This tutorial will demonstrate how to calculate a rolling average in Excel and Google Sheets.
Moving Average is used in time series data analysis to smoothen out short-term fluctuations in a dataset and thus be able to highlight and predict longer-term trends or cycles. The moving average can be calculated as a simple, weighted, or exponential moving average.
The Simple Moving Average calculates the moving average of a subset of data points where all data points have the same weight. That is, all data points are treated equally. In this article, we will look at how to calculate the cumulative average and the simple moving average.
Cumulative Average Formula
The cumulative average (CA) is calculated using the formula:
where x1+…+xn are the data values from the first value to the current value;
CAn is the cumulative average of the current data point;
n is the count from the first data point to the current data point.
Simple Moving Average Formula
The k-data points Simple Moving Average (SMAk) is calculated using the formula:
where xn-k+1 + xn-k+2 + … + xn are the current data value and the previous k-1 data values;
SMAk is the simple moving average of k data points up to the current data point; and
k is the desired fixed subset of the dataset.
Calculate Cumulative Average and Simple Moving Average in Excel
Background: The closing prices of Apple Inc. stock on NASDAQ for the sixteen trading days from 2nd to 23rd May 2022 are shown in the table below. Calculate the cumulative averages of the stock prices over the 16 trading days as well as the 3-days, and the 5-days moving averages for the stock prices.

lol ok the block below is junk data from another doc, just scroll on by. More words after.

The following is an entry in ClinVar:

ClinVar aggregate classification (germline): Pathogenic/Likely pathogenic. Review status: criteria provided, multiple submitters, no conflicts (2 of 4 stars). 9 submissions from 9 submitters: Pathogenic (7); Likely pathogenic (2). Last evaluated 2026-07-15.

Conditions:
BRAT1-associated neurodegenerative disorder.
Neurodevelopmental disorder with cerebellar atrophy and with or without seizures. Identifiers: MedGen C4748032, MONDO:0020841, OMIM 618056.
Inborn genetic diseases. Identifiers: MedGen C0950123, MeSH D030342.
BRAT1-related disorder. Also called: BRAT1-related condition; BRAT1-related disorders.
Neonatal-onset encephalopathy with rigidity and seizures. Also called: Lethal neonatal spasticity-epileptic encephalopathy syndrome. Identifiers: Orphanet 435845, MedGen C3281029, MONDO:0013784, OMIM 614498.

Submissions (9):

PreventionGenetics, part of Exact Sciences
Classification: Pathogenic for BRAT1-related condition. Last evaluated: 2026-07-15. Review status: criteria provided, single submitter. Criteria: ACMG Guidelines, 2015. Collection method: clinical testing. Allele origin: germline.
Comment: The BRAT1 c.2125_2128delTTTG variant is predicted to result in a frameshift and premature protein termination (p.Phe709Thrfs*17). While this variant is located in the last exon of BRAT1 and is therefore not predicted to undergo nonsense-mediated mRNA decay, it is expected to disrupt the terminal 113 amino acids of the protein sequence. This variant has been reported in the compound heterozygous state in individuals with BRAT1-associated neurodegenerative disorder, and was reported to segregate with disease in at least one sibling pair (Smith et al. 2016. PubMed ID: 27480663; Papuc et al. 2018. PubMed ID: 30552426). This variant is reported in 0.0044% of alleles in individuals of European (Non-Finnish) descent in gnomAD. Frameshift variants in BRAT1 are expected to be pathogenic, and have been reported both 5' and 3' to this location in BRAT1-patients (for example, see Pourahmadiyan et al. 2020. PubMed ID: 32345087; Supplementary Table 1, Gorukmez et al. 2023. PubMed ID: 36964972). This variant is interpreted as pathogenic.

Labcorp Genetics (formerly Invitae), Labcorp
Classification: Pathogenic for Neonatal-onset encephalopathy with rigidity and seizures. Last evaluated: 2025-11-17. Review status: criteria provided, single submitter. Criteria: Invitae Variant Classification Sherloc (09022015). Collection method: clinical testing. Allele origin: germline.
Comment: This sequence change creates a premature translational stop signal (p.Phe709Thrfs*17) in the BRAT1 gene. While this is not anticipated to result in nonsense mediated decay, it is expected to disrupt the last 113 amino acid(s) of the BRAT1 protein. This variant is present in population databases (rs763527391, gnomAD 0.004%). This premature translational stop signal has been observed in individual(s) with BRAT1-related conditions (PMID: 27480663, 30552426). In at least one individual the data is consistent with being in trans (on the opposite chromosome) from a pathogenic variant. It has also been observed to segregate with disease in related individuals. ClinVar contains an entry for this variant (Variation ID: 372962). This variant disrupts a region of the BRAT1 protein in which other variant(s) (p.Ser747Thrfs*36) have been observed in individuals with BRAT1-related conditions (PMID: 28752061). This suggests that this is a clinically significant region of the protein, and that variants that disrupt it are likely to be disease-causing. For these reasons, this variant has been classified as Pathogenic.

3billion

First, calculate the cumulative averages of the stock prices using the AVERAGE Function.
Notice that we used absolute referencing (the dollar sign) for the first value of the average function and did not use it for the second value. This is because, when calculating the cumulative average, we must start from the beginning of the dataset to the current value. You will notice that when you autofill the rest of the column, the second value changes to the cell of the current value.
Note: Double-Click the bottom right corner of the cell to fill down the data to the rest of the column.
The complete Cumulative Average column is shown below.
Next, calculate the 3-days moving average. We will start from the 3rd data, i.e. May-04, and use the AVERAGE Function to calculate the average of the stock prices of the current data point and the previous data points. That is, the 3-days Moving Average for the stock prices on May-04 is the average of the stock prices of May-04, May-03, and May-02. The 3-days Moving Average for the stock prices on May-05 is the average of the stock prices of May-05, May-04, and May-03, and so on. The calculation is shown below.
Note that we did not use the dollar sign in any of the cells in the AVERAGE Function because we want the cells to recalculate accordingly when we autofill the rest of the column.
Autofill the rest of the column and you have the complete 3-days Moving Average column as shown below.
Next, calculate the 5-days moving average in a similar way as the 3-days moving averages except that this time you start from the fifth data and use 5 days as the range for the AVERAGE Function.
Autofill the rest of the column and you have the complete 5-days Moving Average column as shown below.
Cumulative Averages and Moving Averages in Google Sheets
Cumulative Averages and Moving Averages can be calculated in Google Sheets in a similar way as it is calculated in Excel as shown in the pictures below.